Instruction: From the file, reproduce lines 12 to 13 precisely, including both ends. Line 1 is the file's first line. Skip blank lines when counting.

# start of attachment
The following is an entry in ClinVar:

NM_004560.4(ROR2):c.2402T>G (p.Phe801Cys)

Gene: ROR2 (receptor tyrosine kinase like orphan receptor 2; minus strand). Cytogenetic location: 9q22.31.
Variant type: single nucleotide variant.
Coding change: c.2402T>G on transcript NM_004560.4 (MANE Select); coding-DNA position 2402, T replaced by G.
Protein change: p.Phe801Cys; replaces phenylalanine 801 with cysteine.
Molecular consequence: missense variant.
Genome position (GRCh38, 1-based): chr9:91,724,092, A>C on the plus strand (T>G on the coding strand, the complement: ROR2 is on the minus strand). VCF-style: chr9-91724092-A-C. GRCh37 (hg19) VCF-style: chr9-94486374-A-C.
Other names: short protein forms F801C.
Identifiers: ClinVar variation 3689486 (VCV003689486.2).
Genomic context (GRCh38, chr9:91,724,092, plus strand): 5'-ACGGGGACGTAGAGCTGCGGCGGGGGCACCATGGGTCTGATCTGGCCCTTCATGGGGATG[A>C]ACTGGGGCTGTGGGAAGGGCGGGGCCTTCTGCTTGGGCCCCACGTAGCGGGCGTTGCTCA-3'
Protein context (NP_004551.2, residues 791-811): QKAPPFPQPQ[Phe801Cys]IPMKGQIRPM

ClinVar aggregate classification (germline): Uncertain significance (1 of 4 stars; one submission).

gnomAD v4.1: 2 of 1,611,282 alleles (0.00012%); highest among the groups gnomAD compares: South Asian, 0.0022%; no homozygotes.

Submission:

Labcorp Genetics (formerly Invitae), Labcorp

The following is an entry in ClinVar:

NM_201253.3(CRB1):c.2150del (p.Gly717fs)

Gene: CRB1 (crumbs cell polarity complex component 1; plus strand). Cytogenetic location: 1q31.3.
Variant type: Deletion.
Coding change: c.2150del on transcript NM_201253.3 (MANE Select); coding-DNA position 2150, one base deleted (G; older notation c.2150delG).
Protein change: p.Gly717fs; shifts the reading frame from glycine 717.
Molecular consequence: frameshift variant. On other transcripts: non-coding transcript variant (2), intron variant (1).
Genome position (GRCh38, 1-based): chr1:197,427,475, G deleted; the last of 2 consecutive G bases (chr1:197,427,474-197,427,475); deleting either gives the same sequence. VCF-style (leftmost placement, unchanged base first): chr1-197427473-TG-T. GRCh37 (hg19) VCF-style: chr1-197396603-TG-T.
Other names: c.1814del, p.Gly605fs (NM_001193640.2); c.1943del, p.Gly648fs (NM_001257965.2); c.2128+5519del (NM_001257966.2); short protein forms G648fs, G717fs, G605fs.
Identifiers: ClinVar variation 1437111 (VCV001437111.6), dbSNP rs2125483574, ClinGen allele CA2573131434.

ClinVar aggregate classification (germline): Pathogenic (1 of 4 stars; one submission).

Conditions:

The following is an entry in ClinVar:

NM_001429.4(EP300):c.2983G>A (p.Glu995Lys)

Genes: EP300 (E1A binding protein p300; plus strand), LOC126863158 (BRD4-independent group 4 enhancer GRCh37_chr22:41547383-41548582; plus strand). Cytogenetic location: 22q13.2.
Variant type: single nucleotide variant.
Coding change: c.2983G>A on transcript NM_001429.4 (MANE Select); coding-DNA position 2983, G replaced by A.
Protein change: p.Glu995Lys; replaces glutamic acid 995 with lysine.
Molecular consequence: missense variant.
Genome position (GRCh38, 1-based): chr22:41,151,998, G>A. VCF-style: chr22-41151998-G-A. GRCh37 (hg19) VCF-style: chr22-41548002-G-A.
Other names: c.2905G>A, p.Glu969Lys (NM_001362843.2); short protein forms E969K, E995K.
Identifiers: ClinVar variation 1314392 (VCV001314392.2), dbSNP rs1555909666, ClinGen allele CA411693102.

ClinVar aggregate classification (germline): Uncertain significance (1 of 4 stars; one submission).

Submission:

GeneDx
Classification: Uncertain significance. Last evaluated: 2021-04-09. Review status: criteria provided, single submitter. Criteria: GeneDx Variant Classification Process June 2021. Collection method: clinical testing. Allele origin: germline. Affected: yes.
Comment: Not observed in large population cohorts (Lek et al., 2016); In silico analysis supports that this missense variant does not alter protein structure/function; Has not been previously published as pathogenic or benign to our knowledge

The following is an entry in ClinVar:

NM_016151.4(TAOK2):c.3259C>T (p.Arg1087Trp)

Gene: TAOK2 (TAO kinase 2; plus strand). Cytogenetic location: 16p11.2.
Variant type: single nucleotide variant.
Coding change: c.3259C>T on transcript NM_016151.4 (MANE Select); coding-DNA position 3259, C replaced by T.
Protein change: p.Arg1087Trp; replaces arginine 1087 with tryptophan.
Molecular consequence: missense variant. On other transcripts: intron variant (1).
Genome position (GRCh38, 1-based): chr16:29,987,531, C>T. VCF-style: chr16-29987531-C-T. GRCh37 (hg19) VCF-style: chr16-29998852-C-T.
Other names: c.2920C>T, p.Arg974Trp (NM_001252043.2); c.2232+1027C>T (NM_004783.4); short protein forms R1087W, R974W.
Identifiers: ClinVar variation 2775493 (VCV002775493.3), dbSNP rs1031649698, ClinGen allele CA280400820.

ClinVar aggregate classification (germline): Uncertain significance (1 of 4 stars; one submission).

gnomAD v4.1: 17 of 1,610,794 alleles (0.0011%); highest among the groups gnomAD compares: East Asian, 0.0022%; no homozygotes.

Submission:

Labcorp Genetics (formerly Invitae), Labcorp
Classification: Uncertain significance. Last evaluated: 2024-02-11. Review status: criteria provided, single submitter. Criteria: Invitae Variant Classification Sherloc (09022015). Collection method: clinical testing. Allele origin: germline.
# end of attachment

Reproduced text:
Protein context (NP_004551.2, residues 791-811): QKAPPFPQPQ[Phe801Cys]IPMKGQIRPM

ClinVar aggregate classification (germline): Uncertain significance (1 of 4 stars; one submission).